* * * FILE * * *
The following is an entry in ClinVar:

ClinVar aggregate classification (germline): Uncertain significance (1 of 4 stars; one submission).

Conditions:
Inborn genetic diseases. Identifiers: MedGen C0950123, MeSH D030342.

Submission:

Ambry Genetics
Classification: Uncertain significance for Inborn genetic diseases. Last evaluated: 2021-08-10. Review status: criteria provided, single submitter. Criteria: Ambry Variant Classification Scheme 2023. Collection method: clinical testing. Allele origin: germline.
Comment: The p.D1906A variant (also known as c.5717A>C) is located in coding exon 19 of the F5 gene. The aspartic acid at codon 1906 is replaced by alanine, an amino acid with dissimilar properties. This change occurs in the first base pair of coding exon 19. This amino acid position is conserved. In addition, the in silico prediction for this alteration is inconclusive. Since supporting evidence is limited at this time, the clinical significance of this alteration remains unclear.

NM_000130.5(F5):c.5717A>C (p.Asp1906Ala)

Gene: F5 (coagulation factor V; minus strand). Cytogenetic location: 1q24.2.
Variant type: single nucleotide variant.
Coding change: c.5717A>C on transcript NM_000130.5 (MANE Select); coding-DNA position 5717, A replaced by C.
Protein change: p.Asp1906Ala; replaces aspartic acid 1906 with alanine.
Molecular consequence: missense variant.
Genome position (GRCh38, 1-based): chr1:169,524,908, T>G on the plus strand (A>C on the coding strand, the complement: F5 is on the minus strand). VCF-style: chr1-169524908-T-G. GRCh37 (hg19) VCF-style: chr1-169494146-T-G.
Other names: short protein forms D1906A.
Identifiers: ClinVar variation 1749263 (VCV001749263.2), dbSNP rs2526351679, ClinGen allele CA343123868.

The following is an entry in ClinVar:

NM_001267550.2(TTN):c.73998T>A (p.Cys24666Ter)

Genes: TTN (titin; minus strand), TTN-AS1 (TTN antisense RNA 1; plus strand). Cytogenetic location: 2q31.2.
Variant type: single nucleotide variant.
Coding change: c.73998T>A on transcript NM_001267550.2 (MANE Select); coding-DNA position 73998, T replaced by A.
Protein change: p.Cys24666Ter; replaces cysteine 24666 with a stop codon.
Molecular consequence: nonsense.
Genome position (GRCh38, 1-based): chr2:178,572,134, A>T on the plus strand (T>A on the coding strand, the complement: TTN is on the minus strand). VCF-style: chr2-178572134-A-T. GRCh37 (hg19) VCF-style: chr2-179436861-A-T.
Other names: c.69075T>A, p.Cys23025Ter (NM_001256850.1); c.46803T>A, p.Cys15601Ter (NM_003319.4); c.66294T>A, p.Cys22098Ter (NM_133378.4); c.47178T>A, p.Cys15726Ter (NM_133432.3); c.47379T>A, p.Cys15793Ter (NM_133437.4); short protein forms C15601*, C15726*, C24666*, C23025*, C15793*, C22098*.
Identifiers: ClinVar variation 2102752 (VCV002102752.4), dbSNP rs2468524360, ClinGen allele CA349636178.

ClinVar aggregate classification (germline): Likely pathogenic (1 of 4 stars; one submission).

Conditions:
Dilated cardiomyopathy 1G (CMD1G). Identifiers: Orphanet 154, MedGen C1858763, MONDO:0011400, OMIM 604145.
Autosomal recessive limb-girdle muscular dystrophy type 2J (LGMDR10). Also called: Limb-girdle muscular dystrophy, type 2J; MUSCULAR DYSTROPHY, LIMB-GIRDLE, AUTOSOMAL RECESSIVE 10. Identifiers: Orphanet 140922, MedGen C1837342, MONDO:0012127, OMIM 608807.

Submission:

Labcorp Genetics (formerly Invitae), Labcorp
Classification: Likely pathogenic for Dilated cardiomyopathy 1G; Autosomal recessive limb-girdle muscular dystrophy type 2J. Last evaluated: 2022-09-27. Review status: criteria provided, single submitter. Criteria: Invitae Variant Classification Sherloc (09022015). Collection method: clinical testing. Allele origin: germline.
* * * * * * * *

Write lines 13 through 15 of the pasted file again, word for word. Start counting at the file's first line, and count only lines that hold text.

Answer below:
Protein change: p.Asp1906Ala; replaces aspartic acid 1906 with alanine.
Molecular consequence: missense variant.
Genome position (GRCh38, 1-based): chr1:169,524,908, T>G on the plus strand (A>C on the coding strand, the complement: F5 is on the minus strand). VCF-style: chr1-169524908-T-G. GRCh37 (hg19) VCF-style: chr1-169494146-T-G.